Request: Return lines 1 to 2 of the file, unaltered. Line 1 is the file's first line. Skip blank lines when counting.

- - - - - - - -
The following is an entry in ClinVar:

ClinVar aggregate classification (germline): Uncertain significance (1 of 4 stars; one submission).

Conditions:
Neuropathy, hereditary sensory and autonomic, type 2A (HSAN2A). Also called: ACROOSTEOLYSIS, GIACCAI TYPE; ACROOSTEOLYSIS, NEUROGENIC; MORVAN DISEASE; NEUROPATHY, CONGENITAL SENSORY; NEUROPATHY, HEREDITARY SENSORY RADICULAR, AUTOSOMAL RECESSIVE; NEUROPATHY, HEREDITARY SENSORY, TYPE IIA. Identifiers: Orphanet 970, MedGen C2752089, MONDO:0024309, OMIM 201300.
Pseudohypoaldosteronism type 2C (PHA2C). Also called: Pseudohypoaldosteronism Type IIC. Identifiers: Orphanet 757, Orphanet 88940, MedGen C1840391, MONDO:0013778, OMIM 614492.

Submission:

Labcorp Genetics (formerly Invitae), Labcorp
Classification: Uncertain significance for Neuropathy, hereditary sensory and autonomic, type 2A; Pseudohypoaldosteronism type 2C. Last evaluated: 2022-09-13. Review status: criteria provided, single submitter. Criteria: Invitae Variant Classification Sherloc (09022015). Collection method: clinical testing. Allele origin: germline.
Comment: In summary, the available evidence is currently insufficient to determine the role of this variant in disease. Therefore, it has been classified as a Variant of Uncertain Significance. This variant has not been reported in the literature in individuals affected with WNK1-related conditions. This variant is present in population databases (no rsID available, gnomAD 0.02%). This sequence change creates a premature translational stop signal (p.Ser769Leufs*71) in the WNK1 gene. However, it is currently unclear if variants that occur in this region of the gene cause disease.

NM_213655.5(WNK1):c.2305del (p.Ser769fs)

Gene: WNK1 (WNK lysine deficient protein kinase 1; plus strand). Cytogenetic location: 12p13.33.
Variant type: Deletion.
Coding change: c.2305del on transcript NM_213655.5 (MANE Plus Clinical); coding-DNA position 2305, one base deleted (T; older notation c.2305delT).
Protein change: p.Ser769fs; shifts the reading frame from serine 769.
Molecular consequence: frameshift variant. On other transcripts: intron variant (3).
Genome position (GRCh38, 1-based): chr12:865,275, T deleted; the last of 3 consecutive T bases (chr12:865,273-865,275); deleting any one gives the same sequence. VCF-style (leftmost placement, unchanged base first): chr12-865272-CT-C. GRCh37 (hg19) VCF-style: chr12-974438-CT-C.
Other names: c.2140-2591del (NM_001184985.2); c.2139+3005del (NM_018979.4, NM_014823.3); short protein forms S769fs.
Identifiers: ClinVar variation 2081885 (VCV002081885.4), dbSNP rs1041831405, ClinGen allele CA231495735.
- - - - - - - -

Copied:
The following is an entry in ClinVar:

ClinVar aggregate classification (germline): Uncertain significance (1 of 4 stars; one submission).